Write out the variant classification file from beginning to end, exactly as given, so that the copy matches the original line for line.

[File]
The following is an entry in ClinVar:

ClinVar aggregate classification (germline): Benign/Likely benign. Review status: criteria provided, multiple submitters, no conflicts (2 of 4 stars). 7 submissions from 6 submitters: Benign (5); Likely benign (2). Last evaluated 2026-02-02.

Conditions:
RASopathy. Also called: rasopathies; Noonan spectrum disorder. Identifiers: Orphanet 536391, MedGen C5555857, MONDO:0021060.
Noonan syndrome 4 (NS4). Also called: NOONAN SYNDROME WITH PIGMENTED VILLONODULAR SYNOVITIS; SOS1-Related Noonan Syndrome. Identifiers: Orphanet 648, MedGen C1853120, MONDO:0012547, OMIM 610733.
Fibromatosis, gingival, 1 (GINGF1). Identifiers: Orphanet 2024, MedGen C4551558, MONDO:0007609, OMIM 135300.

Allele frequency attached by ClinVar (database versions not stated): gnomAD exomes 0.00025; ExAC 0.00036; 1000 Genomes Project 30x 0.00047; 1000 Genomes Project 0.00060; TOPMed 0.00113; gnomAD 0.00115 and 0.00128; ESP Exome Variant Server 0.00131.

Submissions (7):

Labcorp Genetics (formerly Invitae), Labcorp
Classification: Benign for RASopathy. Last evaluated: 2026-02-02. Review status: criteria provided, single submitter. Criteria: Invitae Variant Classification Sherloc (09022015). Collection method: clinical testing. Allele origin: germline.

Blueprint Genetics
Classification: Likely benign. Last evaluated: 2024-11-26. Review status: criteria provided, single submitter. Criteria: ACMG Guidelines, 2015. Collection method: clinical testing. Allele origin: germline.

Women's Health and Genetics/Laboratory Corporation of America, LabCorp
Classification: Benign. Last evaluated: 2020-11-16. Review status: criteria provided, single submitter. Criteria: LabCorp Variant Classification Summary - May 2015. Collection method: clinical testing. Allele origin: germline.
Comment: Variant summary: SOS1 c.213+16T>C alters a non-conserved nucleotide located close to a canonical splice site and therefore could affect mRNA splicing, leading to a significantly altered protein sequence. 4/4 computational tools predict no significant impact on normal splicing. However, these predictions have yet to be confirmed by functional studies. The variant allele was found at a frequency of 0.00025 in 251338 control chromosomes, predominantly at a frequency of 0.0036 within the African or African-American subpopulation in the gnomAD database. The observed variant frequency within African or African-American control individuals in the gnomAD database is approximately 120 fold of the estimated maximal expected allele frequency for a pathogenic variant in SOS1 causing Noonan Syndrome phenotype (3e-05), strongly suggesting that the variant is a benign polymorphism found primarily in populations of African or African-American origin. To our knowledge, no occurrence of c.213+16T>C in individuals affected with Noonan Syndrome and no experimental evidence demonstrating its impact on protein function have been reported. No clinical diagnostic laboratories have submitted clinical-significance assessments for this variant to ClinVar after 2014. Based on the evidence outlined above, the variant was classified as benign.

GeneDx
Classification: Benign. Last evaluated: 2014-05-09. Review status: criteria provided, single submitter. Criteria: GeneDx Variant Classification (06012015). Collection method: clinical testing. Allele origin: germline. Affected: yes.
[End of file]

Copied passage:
The following is an entry in ClinVar:

ClinVar aggregate classification (germline): Benign/Likely benign. Review status: criteria provided, multiple submitters, no conflicts (2 of 4 stars). 7 submissions from 6 submitters: Benign (5); Likely benign (2). Last evaluated 2026-02-02.

Conditions:
RASopathy. Also called: rasopathies; Noonan spectrum disorder. Identifiers: Orphanet 536391, MedGen C5555857, MONDO:0021060.
Noonan syndrome 4 (NS4). Also called: NOONAN SYNDROME WITH PIGMENTED VILLONODULAR SYNOVITIS; SOS1-Related Noonan Syndrome. Identifiers: Orphanet 648, MedGen C1853120, MONDO:0012547, OMIM 610733.
Fibromatosis, gingival, 1 (GINGF1). Identifiers: Orphanet 2024, MedGen C4551558, MONDO:0007609, OMIM 135300.

Allele frequency attached by ClinVar (database versions not stated): gnomAD exomes 0.00025; ExAC 0.00036; 1000 Genomes Project 30x 0.00047; 1000 Genomes Project 0.00060; TOPMed 0.00113; gnomAD 0.00115 and 0.00128; ESP Exome Variant Server 0.00131.

Submissions (7):

Labcorp Genetics (formerly Invitae), Labcorp
Classification: Benign for RASopathy. Last evaluated: 2026-02-02. Review status: criteria provided, single submitter. Criteria: Invitae Variant Classification Sherloc (09022015). Collection method: clinical testing. Allele origin: germline.

Blueprint Genetics
Classification: Likely benign. Last evaluated: 2024-11-26. Review status: criteria provided, single submitter. Criteria: ACMG Guidelines, 2015. Collection method: clinical testing. Allele origin: germline.

Women's Health and Genetics/Laboratory Corporation of America, LabCorp
Classification: Benign. Last evaluated: 2020-11-16. Review status: criteria provided, single submitter. Criteria: LabCorp Variant Classification Summary - May 2015. Collection method: clinical testing. Allele origin: germline.
Comment: Variant summary: SOS1 c.213+16T>C alters a non-conserved nucleotide located close to a canonical splice site and therefore could affect mRNA splicing, leading to a significantly altered protein sequence. 4/4 computational tools predict no significant impact on normal splicing. However, these predictions have yet to be confirmed by functional studies. The variant allele was found at a frequency of 0.00025 in 251338 control chromosomes, predominantly at a frequency of 0.0036 within the African or African-American subpopulation in the gnomAD database. The observed variant frequency within African or African-American control individuals in the gnomAD database is approximately 120 fold of the estimated maximal expected allele frequency for a pathogenic variant in SOS1 causing Noonan Syndrome phenotype (3e-05), strongly suggesting that the variant is a benign polymorphism found primarily in populations of African or African-American origin. To our knowledge, no occurrence of c.213+16T>C in individuals affected with Noonan Syndrome and no experimental evidence demonstrating its impact on protein function have been reported. No clinical diagnostic laboratories have submitted clinical-significance assessments for this variant to ClinVar after 2014. Based on the evidence outlined above, the variant was classified as benign.

GeneDx
Classification: Benign. Last evaluated: 2014-05-09. Review status: criteria provided, single submitter. Criteria: GeneDx Variant Classification (06012015). Collection method: clinical testing. Allele origin: germline. Affected: yes.